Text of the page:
You can also switch to the administrator user. This is not something you should do often, but it’s useful to know. At times you will need to be logged in as admin to move between restricted directories.

sudo su

Now my terminal looks different – it has a # instead of a $ to indicate that I’m logged in as the super user.


Since I don’t really want to be logged in as admin, I’m going to exit, which will return me to my regular user account.


Connecting to another computer or server

If you’re a web developer or designer, you’ll be familiar with connecting to a web server via FTP or SFTP. You can achieve a secure connection via the command line with ssh (Secure SHell).

You connect to the server with the same information you’d use to connect via a GUI like FileZilla or Transmit.

ssh username@host

Once you’ve entered your password, you are now “inside” the other server. Your console will most likely look something like this:

[username@host ~]$

All the commands we’ve already learned will work on your web host as well. You can exit the server and return to your own computer with the exit command.

A few useful commands

Sometimes, when I’m having an existential crisis, I turn to my computer to bring me back to reality.

NolBook:~ taniarascia$ whoami taniarascia

I often need to check the IP address of a given domain when I’m migrating a website. I can do this with the dig (DNS Lookup) command.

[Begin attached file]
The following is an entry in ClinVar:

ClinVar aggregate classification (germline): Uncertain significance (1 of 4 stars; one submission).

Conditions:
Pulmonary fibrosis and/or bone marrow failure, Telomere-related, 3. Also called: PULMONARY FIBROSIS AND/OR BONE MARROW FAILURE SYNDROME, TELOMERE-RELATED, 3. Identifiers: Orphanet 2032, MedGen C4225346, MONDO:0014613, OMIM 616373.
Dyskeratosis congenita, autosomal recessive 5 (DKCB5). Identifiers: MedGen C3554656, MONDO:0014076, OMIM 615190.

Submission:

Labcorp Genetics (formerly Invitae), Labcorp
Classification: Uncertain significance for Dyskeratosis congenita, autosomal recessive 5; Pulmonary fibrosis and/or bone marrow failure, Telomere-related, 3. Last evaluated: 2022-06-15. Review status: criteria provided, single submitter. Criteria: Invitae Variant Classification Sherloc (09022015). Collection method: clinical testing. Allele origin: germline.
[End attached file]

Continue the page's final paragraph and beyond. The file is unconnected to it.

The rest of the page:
If I forget something, I can also check the help guide for the command line with man (Manual).

man touch
NAME touch -- change file access and modification times

To exit the manual pages, simply press q.

Using a basic text editor

You may have heard of programs such as Vim or Emacs. These are Terminal-based text editors. Both of these programs have a bit of a learning curve. Most (if not all) Macs and Linux-based computers come with a program installed called Nano, which is a very simple text editor.

I can use the nano command to open a file with Nano.

First, I’ll create a new file.

touch index.html

Then I’ll edit it with nano.

nano index.html

Now my Terminal screen will look something like this.

At the top, I can see what file I’m editing (index.html) and at the bottom are the various commands I can do. ^ stands for control. You won’t be able to use your mouse to move around or do anything except copy the contents of the file.

So I’ll just type something unique.

Now to save my file, I’ll press control + O (the letter), and enter to confirm. I can exit Nano at this point by typing control + X, and I’ll be back where I started.

Now I can check the contents of index.html with cat to make sure it all worked properly.

NolBook:shell taniarascia$ cat index.html <html> <head> <title>Hello, World!</title> </head> <body> <h1>Hello, World!</h1> </body> </html>


Here’s a recap of all the commands I went over today.

Command Meaning Description
pwd Print Working Directory find out where you are
ls List Directory Contents see what files and directories are in your current location
clear Clear clear the terminal screen
cd Change Directory move between directories
mkdir Make Directory create a new directory
touch Touch create a new file
cat Concatenate view the contents of a file
echo "x" > Echo quickly print text to a file
rm Remove remove directory entries
rmdir Remove Directory remove directories
cp Copy copy files
cp -R Copy Recursively copy a directory and all its contents
mv Move move (cut and paste) files and directories
&& And run multiple commands
whoami Who Am I display current user id
dig Dig DNS lookup